Published by Minyanville
Talk in Venezuela is turning rapidly to next year’s presidential elections, the date of which was just today announced to be October 7, ending months of speculation. With primaries due in February, there have been rumors that Venezuelan President Hugo Chávez had ordered the elections brought forward from the traditional date in December to March. Now, the opposition have time to successfully campaign for their chosen candidate.
This October date will also give Chávez a little more time to recover from chemotherapy. “I have faith, my recovery is going well,” the socialist leader told state television this week, announcing that a fourth round of treatment would be taking place soon. “After this chemotherapy, the last one God-willing, I will undoubtedly start physical exercise.”
Popular state-governor Henrique Capriles Rodonski is thought to be most likely to win primaries in February and take on Chávez in October. He is the first Venezuelan politician to rival Chávez in both the polls and the charisma that underlies his foe’s success.
A Datanalisis poll released late last week showed that Capriles had around 36% support, very roughly matched with Chávez’s 38% in the survey with a 3% margin of error. “We've never seen any candidate challenging Cháez with such close numbers," Luis Vicente Leon, director of the firm, told Associated Press.
The 39-year-old Capriles likes to liken himself to the immensely popular former Brazilian president Luiz Inácio Lula da Silva, whose brand of socialism has turned Brazil’s economy around, with pro-business policies that have funded social programs for the poor. That middle-ground brand of socialism is being emulated across Latin America and is being seen as the antithesis to Chávez’s old guard ideology, which now survives primarily in his own country and Cuba.
Capriles’ charisma shines through in the way he talks of the Chávez-government: “Old chocolate may look good, but when you try it, it's lost its good taste. That's what's happened with this government: The chocolate is old now. We have to try a new chocolate.”
The old chocolate has come under new criticism from the United States this week as Washington accused four high-ranking Venezuelan officials of helping Colombian guerrillas traffic weapons and smuggle drugs, demonstrating Chávez’s close ties to the Revolutionary Armed Forces of Colombia (FARC).
Venezuela’s foreign minister Nicolas Maduro was quick to respond. “We repudiate it,” he said, describing the US as the “cause of this sickness of narco-trafficking.” There are now seven top Venezuelan officials on the US Treasury’s blacklist.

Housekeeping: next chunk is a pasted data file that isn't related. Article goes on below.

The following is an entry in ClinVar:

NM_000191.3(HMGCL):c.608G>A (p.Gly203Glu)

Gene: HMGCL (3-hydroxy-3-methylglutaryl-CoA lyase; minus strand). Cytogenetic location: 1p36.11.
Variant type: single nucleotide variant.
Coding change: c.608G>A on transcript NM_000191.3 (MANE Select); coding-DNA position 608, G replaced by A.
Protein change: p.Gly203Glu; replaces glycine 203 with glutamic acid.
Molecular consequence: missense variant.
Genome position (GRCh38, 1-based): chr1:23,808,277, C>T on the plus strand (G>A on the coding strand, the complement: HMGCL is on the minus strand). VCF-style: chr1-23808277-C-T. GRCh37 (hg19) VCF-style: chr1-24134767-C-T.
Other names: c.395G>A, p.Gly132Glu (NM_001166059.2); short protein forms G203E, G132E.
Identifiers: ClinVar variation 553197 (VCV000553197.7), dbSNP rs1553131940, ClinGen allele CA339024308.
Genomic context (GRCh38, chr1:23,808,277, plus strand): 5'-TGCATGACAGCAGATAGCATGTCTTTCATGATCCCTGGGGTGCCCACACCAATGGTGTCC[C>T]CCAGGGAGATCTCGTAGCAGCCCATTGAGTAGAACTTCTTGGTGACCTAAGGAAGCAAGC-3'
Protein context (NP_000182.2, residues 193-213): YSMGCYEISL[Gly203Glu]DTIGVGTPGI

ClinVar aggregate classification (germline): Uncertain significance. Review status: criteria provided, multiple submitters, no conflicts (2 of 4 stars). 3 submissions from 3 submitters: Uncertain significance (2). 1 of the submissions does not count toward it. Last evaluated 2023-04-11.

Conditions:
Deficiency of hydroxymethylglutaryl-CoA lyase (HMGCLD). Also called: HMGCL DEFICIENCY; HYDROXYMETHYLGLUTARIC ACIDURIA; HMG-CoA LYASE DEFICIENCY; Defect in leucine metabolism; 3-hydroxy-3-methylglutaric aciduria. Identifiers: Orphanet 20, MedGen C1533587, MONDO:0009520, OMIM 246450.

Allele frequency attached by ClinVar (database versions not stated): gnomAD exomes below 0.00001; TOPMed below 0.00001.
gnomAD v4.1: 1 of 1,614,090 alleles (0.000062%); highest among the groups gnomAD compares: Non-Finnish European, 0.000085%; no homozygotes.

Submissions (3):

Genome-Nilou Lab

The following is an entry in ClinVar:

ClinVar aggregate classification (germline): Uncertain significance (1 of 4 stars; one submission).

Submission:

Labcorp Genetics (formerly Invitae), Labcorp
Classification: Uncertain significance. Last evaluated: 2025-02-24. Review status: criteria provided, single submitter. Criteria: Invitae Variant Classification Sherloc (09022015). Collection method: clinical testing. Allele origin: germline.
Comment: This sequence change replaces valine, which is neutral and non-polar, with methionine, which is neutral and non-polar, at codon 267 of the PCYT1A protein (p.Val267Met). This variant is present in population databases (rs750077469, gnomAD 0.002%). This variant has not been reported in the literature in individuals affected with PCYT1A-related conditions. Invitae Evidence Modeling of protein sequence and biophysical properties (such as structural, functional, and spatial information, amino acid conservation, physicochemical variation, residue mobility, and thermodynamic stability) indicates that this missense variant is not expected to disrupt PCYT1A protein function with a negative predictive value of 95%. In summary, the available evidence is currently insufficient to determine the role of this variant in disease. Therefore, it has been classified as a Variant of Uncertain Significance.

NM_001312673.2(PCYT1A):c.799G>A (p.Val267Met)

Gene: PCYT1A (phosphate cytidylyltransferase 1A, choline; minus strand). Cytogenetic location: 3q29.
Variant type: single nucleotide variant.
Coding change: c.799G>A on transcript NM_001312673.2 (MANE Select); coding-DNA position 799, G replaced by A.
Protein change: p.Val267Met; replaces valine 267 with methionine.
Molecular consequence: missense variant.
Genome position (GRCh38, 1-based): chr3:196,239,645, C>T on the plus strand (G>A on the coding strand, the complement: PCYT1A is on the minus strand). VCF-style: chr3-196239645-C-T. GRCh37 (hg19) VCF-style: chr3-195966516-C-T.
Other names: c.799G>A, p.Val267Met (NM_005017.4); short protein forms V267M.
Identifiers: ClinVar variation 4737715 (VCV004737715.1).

While Venezuela-US relations are unlikely to warm until Chávez is out of power, those between Venezuela and Colombia have shown signs of warming over the previous year, thanks to Colombian president Juan Manuel Santos’ increased efforts to placate Caracas.
The two countries have seen relations that after a diplomatic freeze ordered by Chávez after former Colombian president Alvaro Uribe’s suggestions last year that Venezuela was harboring FARC rebels.
Back then, Santos accused Chávez of trying to have him killed before, in March this year, declaring the two best of friends. There are economic forces underlying the friendship, however. In 2007, bilateral trade between the two nations hit $7 billion. Last year this figure dropped to $1.2 billion and both presidents will want to see a return to previous figures.
Venezuela distances from world economy
In a continuation of Chávez’s moves to distance Venezuela from the “dictatorship” of the US dollar, the president has taken steps to pull out of the International Centre for the Settlement of Investment Disputes (ICSID), a unit of the World Bank that settles investor disputes.
The news will bolster analysts’ views that the underlying reason Chávez is keen to reorganize reserves and pull gold back to Caracas is to protect Venezuelan assets from seizure by foreign governments, after his many expropriations of foreign companies.
Last month, the firebrand leader announced that he would be rearranging foreign reserves, of which $6 billion are held in banks in the United Kingdom and Switzerland, to countries including China, Russia and Brazil. He would also be repatriating 211 tons of Venezuelan gold reserves from the Bank of England, Barclays and the Bank of Nova Scotia. This prompted many to question, "How Will Chávez Move All That Gold?"
World’s lowest gas prices
Venezuela has topped a list of countries providing the world’s cheapest gas. The subsidy allowing consumers to fill up at $0.18 per gallon may sound attractive but it is driving the economy into the ground, losing it $21 billion annually at opportunity cost. Yet, Chávez will not be able to raise prices so close to an election. Last time a government attempted this in 1989, fatal riots ensued that killed hundreds.